A recently published study by economists at the Federal Reserve in Boston indicates that mortgage modifications are not an effective method of combating foreclosure. Unaffordable loans are rarely the cause of buyer default, the study reveals. Instead, buyers tend to default due to a combination of suddenly reduced household income and falling house prices. The study also indicates, contrary to popular opinion, that foreclosure may often be an economically preferable option for lenders, indicating that the high number of foreclosures relative to loan modifications is the result of sound fiscal policy by lenders, not mere obstinacy. The Reserve economists recommend the government pursue policies to prevent foreclosure by ameliorating the immediate effects of unemployment, rather than encouraging loan modifications.
first tuesday take: Readers who want to understand the structure of mortgage lending, from the debt to income ratio (DTI) to the pooling and servicing agreement (PSA) controlling the mortgage loan arrangements, are advised to read the federal reserve’s study – especially if they intend to become an “all service broker.”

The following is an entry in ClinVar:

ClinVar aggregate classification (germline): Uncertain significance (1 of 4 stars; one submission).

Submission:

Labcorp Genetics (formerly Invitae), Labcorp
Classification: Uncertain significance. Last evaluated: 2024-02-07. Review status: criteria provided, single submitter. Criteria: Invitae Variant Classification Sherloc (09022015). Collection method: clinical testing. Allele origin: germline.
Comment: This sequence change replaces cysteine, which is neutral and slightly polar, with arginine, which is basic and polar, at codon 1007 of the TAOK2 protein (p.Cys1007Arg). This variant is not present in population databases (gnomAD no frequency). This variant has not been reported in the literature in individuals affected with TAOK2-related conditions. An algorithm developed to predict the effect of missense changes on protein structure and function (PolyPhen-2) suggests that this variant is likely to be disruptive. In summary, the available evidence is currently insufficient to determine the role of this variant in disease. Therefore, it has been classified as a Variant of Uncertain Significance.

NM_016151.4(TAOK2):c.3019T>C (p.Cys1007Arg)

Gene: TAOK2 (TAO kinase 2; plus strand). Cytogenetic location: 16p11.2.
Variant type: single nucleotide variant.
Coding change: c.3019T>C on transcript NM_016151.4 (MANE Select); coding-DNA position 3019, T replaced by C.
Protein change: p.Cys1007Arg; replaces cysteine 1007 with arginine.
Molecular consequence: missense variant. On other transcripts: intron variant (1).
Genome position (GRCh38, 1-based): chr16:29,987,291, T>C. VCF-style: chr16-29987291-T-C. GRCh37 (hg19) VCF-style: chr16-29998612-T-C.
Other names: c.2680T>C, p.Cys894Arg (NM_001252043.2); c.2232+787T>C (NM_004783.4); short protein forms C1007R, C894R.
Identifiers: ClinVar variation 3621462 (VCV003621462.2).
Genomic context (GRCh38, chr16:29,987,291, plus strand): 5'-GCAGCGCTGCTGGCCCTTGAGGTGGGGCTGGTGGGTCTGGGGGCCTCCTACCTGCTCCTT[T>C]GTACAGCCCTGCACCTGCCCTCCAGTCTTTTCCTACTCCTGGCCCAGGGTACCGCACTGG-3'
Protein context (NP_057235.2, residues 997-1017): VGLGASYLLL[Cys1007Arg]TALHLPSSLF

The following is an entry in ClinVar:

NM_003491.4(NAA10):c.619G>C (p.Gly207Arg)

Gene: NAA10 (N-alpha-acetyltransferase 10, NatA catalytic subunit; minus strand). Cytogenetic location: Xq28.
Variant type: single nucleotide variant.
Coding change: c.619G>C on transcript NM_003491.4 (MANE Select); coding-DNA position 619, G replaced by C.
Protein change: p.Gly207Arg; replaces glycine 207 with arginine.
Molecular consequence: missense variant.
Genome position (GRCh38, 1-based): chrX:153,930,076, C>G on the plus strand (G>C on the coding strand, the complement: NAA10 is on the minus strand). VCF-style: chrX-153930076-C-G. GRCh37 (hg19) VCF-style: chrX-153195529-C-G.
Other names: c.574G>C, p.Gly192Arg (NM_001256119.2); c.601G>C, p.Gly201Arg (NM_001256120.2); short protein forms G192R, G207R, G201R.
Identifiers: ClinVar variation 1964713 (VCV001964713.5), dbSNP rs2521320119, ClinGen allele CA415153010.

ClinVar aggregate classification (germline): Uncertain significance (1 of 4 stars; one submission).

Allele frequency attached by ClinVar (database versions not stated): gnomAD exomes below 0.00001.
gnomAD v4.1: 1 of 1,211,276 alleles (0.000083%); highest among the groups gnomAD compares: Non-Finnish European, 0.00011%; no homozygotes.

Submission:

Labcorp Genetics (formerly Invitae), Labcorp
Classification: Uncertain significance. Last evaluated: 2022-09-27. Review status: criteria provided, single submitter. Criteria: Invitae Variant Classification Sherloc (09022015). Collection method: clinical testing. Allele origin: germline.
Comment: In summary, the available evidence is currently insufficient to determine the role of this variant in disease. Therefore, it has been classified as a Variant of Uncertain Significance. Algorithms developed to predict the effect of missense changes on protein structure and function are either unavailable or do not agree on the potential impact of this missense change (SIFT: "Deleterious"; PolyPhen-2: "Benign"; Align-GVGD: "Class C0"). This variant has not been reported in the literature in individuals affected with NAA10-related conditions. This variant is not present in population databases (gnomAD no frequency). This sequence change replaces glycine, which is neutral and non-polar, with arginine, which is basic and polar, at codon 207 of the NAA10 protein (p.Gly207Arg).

The Fed’s study contains an excellent analysis, in relatively plain talk, of the workings of pooling arrangements. These arrangements sold bundled mortgages to the world’s individual investors, which as tranches (tiered priorities of pool investor rights to the interest, paid on mortgages held by the pool) caused losses to some bond investors in a pool while others lost nothing. The study plainly digests the servicer’s role as the agent of these pooling arrangements, but leaves out the known fact that servicers make more money foreclosing from both ends of the foreclosure process than they will ever make arranging a modification of delinquent loans.
The pillar of truth missing from the research analysis, a point crucial to the study’s discussions about modifying and converting bad loans into good loans based on DTI ratios, is the absolute need for a cramdown of the principal balance to the value of the property for loans in default.
Until someone gets on the cramdown bandwagon, and demonstrates that owners with crammed down loans (which require the owner to have a stable income) are unlikely to redefault, the modification discussion will continue ad nauseam.
Re: “Public Policy: Reducing Foreclosures”, from the Federal Reserve Bank of Boston.